Dominique Abel and Fiona Gordon • Directors
The science of movement
by Dimitra Bouras,J-M. Vlaeminckx, Cinergie.be
- We met with the colourful couple, partners on stage and in real-life, who are united by their boundless passion for the burlesque, as their second feature is released in theatres
Cinergie: We knew that you were burlesque theatre and film actors but we didn’t know you were dancers too! Your performance is impressive. Is this a glimpse of what audiences see on stage?
Fiona Gordon: Yes, in our shows we always include a dance and I really don’t know why we didn’t incorporate one in Iceberg [+see also:
film profile]. We’ve made up for this lack with Rumba [+see also:
interview: Charles Gillibert
interview: Dominique Abel and Fiona Go…
film profile]! For the music, we chose Cuban rumbas of the 1960s. It’s sensual and physical music. It alludes to the couple and we wanted to explore the phenomenon of the couple in this film. We’re not dancers but we like to move, and it’s a challenge for us to pretend to be real dancers!
What is your working method? Is the film developed on stage, creating situations that you then include in a film or do you write a conventional film script?
Dominique Abel: We constantly alternate between the stage and the writing process. When we have a scene that holds together we try it out in order to be sure of its "comedy" impact before including it in the script. Our 15 years of experience as physical actors on stage feed into our writing.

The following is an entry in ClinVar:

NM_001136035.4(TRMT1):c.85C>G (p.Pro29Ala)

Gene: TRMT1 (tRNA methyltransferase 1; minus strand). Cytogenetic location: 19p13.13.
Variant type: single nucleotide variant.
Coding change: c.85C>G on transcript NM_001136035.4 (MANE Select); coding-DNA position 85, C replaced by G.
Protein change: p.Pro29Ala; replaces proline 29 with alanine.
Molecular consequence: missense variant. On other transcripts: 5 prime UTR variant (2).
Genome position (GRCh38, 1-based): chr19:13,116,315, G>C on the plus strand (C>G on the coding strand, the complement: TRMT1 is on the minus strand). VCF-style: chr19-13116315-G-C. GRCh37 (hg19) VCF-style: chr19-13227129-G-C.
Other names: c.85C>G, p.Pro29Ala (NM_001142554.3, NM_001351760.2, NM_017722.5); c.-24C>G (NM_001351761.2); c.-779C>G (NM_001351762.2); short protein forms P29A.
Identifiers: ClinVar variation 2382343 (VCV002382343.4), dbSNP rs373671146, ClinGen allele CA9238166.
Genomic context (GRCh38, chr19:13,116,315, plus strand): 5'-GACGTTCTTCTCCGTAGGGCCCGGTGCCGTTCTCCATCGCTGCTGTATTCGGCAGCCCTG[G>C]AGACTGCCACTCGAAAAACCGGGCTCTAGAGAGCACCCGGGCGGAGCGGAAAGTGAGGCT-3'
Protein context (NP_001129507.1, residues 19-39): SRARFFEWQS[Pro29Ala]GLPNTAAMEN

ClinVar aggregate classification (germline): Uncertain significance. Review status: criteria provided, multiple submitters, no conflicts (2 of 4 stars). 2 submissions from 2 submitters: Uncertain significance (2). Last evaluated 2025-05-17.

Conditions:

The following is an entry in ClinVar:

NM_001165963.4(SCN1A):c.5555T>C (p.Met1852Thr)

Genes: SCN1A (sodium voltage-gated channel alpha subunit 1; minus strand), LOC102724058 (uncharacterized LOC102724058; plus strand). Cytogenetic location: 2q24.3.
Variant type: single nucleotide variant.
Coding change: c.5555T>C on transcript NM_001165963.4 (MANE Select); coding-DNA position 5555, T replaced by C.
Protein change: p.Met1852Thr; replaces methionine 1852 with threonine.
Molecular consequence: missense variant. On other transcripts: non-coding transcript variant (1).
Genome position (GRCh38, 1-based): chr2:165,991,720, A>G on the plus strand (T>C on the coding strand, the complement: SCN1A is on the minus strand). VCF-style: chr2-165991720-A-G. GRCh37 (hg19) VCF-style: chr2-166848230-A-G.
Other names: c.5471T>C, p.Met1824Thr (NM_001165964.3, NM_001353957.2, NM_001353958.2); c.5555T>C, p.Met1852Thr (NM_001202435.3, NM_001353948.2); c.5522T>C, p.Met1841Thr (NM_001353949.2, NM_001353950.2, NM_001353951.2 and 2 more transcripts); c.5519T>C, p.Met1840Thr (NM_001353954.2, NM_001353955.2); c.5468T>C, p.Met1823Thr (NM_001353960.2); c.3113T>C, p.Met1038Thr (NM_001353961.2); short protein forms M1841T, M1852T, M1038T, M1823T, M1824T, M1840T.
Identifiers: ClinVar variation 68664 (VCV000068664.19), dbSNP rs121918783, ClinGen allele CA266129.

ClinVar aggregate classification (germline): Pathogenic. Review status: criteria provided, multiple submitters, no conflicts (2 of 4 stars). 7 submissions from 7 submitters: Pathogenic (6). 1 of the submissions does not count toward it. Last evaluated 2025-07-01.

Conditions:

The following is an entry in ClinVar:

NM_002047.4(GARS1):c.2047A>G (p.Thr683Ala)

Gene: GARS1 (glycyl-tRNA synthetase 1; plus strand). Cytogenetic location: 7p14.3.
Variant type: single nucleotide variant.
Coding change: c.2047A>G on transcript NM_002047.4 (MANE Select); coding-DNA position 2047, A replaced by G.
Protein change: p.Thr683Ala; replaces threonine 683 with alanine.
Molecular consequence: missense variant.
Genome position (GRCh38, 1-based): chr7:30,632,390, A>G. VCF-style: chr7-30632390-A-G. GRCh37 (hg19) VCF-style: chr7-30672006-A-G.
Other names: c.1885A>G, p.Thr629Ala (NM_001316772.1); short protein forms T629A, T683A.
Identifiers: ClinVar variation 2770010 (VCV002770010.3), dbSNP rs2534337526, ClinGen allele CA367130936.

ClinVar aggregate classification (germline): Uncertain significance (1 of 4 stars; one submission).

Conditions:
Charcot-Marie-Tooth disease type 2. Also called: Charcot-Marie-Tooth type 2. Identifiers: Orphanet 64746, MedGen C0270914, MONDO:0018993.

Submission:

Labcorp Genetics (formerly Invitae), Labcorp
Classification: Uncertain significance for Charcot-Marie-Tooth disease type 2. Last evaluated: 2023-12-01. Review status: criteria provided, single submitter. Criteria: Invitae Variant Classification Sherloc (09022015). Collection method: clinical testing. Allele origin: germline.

We create a series of boxes, as we say in comic-strip parlance, but we don’t write the content of the box. For example we write: "The couple can’t sleep because the following day they’re taking part in a competition and are very nervous". That’s the theme, and within this theme there are lots of performance possibilities, and we don’t need to write any more. It’s a very particular form of writing, because we know in advance when Fiona will be funny, but we’re never completely sure until we’ve tried it out.
The same applies to me and Philippe Martz; we’ve learned, through perfecting our performance on stage, what type of stories we need. We’re not going to impress people with the complexity of our films or with outstanding scripts but with the style and movement. We have to find stories where we can incorporate lots of movement. What is paradoxical about our performance is that we need to rehearse a lot so that the movements blend in with the rhythm, but this aspect mustn’t be obvious to viewers. We absolutely have to recover the spontaneity before filming.
There’s very little dialogue in a burlesque film and this isn’t a recent development. It’s the reason why burlesque found a place in silent film. With the advent of sound, we saw speech replaced by a strange sound, as for instance in Jacques Tati’s Monsieur Hulot. How did you deal with this issue?
Fiona Gordon: We don’t have to try not to speak, it comes naturally to us.
Dominique Abel: When we improvise, we don’t prevent each other from talking, we just use the amount of dialogue we feel like using. In our comic register, the body is an essential element.
But you don’t rely on sound effects or music to enhance the images.
Dominique Abel: We don’t use background music. In our films, everything is simple and minimalist: the setting, images, movements and sound as well. When we use music, it’s for a reason; either for a dance or another purpose. Our relationship with film has nothing to do with realism; we would never use a sound in order to give the impression of reality. We come from a more theatrical world; we’re used to imagining situations and if a sound is present, it’s because of its musicality. We could compare the soundtrack to our films with the clear-line drawing style in comic strips. Hergé said he would never draw a telephone on a desk if the telephone wasn’t going to ring. The same applies to our work, in the composition of the image and sound.
To see the video of the interview, click here.
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